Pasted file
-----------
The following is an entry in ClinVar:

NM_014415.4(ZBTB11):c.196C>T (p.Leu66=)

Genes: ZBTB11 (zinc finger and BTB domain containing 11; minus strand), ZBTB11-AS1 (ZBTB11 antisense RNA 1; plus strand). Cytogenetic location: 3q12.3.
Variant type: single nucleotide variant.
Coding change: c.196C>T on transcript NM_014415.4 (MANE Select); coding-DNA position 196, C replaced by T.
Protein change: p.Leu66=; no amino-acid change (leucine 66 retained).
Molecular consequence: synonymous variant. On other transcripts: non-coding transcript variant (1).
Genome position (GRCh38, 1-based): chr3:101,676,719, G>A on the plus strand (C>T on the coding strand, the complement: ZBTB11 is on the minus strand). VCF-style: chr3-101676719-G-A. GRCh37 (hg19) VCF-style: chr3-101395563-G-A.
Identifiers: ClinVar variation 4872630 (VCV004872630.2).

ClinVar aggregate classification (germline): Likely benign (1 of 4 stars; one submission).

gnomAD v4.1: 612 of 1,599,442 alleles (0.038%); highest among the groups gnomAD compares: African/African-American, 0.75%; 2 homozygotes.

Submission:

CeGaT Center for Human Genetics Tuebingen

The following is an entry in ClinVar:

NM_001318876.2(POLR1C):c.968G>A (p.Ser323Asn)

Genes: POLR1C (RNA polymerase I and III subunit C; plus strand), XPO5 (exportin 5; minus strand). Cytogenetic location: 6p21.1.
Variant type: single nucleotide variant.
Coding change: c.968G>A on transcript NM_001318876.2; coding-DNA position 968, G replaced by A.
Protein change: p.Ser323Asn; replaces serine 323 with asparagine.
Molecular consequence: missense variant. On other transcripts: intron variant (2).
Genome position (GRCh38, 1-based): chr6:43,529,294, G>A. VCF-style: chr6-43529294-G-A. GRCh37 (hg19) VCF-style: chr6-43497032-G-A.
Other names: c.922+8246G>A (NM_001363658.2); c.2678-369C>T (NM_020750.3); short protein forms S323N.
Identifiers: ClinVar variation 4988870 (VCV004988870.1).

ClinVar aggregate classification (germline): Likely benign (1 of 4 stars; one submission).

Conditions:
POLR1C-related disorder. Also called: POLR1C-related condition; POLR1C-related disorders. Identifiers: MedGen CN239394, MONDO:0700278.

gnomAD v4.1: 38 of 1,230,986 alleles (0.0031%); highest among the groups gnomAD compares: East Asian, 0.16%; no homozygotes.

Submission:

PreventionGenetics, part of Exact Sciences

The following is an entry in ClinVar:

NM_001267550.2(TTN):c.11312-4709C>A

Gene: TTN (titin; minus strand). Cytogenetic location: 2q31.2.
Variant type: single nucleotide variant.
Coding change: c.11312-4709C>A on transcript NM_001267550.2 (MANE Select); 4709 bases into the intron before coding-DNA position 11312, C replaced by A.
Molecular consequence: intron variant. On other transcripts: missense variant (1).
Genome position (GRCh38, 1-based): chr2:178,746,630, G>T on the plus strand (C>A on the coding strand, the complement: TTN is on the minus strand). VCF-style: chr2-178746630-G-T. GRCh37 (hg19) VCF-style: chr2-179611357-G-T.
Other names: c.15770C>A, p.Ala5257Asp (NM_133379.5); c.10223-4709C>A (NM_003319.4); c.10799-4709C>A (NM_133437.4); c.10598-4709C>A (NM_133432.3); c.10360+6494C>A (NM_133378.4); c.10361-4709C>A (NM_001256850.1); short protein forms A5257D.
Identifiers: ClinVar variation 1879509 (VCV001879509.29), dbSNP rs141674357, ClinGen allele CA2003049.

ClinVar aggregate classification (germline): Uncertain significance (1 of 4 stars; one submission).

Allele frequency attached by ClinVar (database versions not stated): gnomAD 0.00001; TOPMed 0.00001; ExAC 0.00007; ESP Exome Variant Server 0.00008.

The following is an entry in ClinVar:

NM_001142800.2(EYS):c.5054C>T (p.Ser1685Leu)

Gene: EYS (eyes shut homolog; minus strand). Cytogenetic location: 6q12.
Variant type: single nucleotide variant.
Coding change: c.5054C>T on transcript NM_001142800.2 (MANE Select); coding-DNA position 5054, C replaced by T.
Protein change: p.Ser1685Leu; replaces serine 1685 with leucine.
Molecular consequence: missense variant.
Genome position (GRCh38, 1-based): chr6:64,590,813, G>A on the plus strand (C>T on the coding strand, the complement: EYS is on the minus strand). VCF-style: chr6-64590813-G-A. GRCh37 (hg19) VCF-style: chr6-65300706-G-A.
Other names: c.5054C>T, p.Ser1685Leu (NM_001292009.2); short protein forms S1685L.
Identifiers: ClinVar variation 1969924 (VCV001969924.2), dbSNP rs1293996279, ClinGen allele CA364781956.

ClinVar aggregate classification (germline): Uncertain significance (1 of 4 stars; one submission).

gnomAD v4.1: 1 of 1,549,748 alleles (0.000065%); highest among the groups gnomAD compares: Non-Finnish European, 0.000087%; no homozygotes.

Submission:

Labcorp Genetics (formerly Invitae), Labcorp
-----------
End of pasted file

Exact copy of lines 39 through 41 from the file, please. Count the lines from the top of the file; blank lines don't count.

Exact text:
ClinVar aggregate classification (germline): Uncertain significance (1 of 4 stars; one submission).

Allele frequency attached by ClinVar (database versions not stated): gnomAD 0.00001; TOPMed 0.00001; ExAC 0.00007; ESP Exome Variant Server 0.00008.

The following is an entry in ClinVar: